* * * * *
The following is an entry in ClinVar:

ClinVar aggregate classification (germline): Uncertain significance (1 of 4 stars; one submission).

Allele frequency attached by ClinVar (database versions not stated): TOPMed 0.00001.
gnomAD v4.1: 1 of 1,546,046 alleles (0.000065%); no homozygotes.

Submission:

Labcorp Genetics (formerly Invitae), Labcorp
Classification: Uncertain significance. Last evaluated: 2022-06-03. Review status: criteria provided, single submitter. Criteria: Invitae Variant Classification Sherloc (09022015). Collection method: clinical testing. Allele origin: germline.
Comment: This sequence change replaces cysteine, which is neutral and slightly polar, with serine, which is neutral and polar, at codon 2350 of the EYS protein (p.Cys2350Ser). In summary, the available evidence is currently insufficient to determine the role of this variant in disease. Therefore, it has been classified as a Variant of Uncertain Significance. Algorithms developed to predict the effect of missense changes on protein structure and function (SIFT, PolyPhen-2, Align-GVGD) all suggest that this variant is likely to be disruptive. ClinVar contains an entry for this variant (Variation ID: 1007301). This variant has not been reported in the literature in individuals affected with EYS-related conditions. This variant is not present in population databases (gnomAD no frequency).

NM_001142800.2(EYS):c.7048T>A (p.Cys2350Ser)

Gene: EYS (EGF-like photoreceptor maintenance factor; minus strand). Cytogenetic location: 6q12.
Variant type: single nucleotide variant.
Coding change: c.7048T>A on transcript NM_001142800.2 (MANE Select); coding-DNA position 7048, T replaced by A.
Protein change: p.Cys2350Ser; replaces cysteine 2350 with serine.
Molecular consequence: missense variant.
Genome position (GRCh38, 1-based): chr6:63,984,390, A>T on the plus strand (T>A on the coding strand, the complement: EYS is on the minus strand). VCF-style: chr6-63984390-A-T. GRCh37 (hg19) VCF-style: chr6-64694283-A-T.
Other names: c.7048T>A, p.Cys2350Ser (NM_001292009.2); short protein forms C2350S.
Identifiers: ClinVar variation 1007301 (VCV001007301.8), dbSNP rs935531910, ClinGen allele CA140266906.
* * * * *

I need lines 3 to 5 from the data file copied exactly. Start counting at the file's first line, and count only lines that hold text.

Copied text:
Allele frequency attached by ClinVar (database versions not stated): TOPMed 0.00001.
gnomAD v4.1: 1 of 1,546,046 alleles (0.000065%); no homozygotes.

Submission: